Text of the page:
We noticed through our telescope that there was some snow here this morning, so drove up to get these pics. The first is looking west, the second looking east as the combination of the white snow and yellow gorse flowers was rather nice.
Unfortunately this is a popular fly-dumping spot, about which we will have more to say soon.
Kapiti people are blessed with copious rainfall, too much at times — but those diagonally opposite in the Pacific aren’t so lucky. New housing areas there are sure to want the unnecessary water meters that exist in the KCDC area!
Los Angeles averages only 15.1 inches (384 mm) of precipitation per year which is less than a third of Kapiti; for the year to date it has only been about 60% of the average.
An article in the Los Angeles Times
Waikane may have one of the largest populations of over-65-year-olds in the country and a mobility scooter seemingly on every street, but the town’s promoters say they are sick to death of the town being tagged “God’s waiting room.” Former Kapiti mayor Brett Ambler coined the phrase more than 10 years ago and it stuck – perhaps a sign of its accuracy.
But Keep Waikanae Beautiful and Destination Waikanae are fed up with the phrase and the description “pensioner paradise.”
Norma McCallum, 79, has run Keep Waikanae Beautiful for 20 years and says the term ‘God’s waiting room’ should be dropped. …
Destination Waikanae member Sue Lusk, 61, said not just elderly people lived in the town.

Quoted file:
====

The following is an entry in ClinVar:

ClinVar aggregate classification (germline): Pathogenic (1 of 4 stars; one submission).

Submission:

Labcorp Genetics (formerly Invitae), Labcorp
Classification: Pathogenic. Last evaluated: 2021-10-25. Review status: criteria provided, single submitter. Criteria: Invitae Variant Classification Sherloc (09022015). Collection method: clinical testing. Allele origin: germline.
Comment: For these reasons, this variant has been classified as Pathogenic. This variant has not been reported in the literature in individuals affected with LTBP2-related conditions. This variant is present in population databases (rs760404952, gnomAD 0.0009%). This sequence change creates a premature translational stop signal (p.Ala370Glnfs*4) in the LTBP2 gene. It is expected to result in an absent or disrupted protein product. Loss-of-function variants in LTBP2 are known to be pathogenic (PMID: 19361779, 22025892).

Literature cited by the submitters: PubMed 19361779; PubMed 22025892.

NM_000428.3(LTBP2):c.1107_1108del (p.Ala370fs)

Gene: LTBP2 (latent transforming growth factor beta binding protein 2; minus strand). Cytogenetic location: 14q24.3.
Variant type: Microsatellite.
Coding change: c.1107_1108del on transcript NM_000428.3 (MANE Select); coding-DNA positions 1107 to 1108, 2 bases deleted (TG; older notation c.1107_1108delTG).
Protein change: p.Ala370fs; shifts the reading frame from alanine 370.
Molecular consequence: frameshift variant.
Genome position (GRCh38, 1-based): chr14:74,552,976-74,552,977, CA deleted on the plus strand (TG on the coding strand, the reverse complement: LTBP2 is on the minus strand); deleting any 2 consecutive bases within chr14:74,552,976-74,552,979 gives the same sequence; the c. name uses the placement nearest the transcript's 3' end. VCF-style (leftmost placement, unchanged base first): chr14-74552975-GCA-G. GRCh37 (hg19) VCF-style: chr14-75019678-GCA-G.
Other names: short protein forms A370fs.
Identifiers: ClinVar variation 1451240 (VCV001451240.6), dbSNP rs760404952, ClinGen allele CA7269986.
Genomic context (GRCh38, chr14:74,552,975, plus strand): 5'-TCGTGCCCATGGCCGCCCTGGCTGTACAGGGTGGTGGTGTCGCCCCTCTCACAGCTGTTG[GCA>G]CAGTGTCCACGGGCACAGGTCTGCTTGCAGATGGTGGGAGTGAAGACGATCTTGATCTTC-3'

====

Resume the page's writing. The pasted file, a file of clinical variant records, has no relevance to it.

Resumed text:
“About 25 per cent of the population is over 65 but 75 per cent of everybody else includes a lot of young families and a terrific number of very well people. It is a bit heart-breaking when the myth is constantly reinforced.
It’s an impression that is easy to get and you’ll see more electric quad scooters whizzing along the streets than just about anywhere else.
In our first year in Waikanae in 2006 we asked a Statistics Department household survey worker how many people in the town were retired and the response was “about half.”
Despite the statistics claimed by Sue Lusk of Destination Waikanae quoted above from this stuff article, the four Waikanae area units have 37% of residents at the 2013 census aged over 65. This compares to 14% nationally. And the median age in Waikanae West and Waikanae Park is 64 and 61. This compares to 38 nationally. More at stats.govt.nz
“Cochrane is NW of Calgary, Alberta and east of Banff, in the foothills of the Rockies. This mural was unveiled last week at the Cochrane Ranch House. Each tile is one foot square [31 cm square], is its own individual picture and each is by a different artist. All of them together form this huge mural. On this website you can click on each of the tiles to see them in detail. Check out, especially the horse’s eye. Click on any square that makes up the mural to see what the square really is.”
As a relevant note, the KCDC had a public art budget of $54,000 for the 2014-2015 financial year to the end of June — and how much of it was spent? Zilch.